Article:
The Southwestern Historical Quarterly, Volume 66, July 1962 - April, 1963 Page: 440

Southwestern Historical Quarterly

camp out, for it often was more than a day's journey to reach a town
or settlement. Going along by himself he was vigilant not to be
surprised by an Indian; he watched the track not only of the road,
but also through prairie or woods, to see if there were Indian signs.
To explain this more explicitly, I have to say, that the early Tex-
ans, for want of manufactured shoes, often wore moccasins like the
Indians. These latter were either bought from friendly Indians, or
home made of buckskin and cow hide soles. To distinguish the
tracks of an Indian from a white man it took no expert, the Indian
walks with big toes rather inward, while the white man turns his
out. Now, when a white man, by these means, discovered an Indian
track, he was on the alert, and if more such were found, he knew
there was danger of robbery or past murder committed by them and
he hastened to the nearest settlement to give the alarm and to pursue
the Indian trail, either to regain stolen property or to avenge the
death of a settler.
It is astonishing with what facility the Texan could follow an
Indian trail. He rode on horseback on a trot and followed the
Indian; I never could learn the art, and on inquiry how they could
do so, I was told they watched the way the grass is turned by the
horses hoofs, or a twig on a bush is bent, or a pebble or rock is
turned; if turned the ground is moist underneath. By these observa-
tions they followed the trail, and if the Texans struck an Indian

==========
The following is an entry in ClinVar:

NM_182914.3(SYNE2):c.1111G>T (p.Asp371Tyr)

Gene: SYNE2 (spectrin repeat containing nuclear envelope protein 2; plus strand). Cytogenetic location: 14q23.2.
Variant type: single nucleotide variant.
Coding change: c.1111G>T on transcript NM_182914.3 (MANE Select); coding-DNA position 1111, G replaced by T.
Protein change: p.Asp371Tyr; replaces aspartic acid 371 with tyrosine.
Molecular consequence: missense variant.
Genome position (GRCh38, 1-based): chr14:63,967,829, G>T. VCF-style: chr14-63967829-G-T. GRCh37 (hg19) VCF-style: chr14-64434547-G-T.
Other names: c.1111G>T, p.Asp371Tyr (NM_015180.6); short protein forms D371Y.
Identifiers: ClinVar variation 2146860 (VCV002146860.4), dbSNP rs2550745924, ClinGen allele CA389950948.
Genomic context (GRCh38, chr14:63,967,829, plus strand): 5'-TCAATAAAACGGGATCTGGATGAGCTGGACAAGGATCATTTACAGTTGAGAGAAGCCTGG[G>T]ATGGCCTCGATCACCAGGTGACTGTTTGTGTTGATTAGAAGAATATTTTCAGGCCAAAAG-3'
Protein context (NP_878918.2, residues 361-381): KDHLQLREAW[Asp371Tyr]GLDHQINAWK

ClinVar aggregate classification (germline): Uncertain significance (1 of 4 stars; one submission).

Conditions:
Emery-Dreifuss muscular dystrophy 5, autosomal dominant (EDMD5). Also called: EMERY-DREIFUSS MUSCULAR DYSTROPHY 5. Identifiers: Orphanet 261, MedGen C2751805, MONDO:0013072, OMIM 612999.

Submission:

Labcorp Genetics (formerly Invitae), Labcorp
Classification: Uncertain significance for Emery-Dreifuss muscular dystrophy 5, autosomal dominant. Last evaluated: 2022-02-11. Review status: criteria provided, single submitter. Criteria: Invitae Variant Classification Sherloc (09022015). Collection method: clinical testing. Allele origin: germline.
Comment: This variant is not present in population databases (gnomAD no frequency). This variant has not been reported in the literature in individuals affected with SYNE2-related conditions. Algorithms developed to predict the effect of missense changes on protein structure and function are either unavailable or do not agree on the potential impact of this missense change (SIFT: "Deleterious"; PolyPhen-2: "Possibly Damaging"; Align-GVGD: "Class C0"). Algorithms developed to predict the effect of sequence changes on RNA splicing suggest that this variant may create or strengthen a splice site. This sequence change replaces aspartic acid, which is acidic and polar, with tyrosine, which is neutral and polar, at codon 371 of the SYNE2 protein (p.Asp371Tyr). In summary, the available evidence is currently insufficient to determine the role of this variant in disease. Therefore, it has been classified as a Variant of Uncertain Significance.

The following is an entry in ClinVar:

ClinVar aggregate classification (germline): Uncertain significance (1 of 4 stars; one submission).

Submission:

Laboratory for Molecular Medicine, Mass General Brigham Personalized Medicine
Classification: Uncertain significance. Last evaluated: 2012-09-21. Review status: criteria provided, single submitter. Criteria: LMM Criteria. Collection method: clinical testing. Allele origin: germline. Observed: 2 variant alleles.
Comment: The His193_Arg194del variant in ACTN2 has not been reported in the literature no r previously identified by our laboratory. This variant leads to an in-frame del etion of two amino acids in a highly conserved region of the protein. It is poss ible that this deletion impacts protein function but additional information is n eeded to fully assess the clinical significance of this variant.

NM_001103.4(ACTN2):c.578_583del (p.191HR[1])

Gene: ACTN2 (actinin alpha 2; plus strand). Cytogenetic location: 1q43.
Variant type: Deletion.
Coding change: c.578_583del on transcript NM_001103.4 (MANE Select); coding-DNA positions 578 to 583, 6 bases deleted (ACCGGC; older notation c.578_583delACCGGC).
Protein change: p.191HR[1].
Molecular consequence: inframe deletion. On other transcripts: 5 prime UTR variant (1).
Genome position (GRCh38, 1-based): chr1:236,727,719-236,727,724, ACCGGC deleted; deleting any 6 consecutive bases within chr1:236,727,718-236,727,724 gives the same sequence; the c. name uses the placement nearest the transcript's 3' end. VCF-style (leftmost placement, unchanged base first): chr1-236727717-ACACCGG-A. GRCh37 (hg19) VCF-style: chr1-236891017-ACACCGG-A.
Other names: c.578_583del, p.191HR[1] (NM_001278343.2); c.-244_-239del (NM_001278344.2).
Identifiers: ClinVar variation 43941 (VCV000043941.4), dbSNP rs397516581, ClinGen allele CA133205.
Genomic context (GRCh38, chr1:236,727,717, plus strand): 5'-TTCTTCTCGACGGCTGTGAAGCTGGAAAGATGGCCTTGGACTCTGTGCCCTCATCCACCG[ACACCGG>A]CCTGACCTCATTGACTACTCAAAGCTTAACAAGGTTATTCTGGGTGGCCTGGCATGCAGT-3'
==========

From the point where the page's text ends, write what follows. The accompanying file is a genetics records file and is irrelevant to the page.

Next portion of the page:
camp, they could even tell very nearly when the camp had been
vacated. Again, if the Indians were several days ahead, and further
pursuit was useless, they would say the trail is cold.
The Indians, though having no telegraph have signals to let each
other know where their encampment is, or whether an enemy is close
by, either to flee from them or make an attack; this is done by means
of damp and dry grass set a fire the smoke ascends and shows for
Also if the Indians at night want to attack a small party, they
imitate by sounds of wolves or owls; by these means they know how
far they are apart, and stealthily they approach, then their wild
sounds getting clearer, they know they will meet soon and be ready
for the attack.
Horses in camps smell the Indians far off, and snort, but a bear
or wolf will cause them to snort also; nevertheless the watchful
Texan is then on the alert looking out for danger, or a stampede
of horses.
The Comanches was the largest and principal tribe in Texas; there
were some other tribes in northeastern Texas, who were probably ex-
pelled from the United States, or left voluntarily, to hunt better
hunting grounds. Besides the Comanches, we had in western Texas


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Texas State Historical Association. The Southwestern Historical Quarterly, Volume 66, July 1962 - April, 1963, periodical, 1963; Austin, Texas. ( accessed January 19, 2018), University of North Texas Libraries, The Portal to Texas History,; crediting Texas State Historical Association.